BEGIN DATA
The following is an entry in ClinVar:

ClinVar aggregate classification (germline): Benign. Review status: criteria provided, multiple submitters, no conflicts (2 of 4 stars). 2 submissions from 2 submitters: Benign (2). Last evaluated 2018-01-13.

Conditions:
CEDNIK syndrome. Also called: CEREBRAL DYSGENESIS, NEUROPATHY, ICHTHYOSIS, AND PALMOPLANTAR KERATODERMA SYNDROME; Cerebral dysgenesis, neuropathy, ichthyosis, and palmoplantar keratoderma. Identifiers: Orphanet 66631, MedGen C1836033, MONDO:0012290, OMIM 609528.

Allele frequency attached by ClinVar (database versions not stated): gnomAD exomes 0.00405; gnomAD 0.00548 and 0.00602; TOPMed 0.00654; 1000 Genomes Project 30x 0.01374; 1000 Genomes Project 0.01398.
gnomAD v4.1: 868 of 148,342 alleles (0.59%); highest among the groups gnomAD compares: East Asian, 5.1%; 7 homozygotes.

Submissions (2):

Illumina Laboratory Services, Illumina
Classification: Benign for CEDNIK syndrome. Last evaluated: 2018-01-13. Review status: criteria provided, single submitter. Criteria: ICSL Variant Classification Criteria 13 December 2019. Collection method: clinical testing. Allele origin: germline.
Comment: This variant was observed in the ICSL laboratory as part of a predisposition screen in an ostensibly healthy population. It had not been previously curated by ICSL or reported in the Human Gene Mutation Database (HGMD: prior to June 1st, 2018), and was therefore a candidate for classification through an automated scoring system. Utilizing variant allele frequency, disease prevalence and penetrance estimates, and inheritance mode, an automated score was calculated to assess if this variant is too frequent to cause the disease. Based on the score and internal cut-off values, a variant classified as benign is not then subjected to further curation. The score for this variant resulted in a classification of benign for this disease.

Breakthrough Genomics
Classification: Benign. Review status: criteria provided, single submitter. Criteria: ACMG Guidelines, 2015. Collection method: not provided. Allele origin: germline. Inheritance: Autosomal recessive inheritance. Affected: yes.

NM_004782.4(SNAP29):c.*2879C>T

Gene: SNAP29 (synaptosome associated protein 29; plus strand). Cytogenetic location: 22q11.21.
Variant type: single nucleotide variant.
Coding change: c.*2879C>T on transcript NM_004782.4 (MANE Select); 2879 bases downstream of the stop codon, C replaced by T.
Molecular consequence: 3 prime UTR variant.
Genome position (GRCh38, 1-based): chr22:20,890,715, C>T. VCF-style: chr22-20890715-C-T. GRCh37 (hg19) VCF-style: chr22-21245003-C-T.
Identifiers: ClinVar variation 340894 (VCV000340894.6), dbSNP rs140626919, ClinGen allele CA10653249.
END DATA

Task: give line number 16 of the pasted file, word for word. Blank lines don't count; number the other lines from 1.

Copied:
Coding change: c.*2879C>T on transcript NM_004782.4 (MANE Select); 2879 bases downstream of the stop codon, C replaced by T.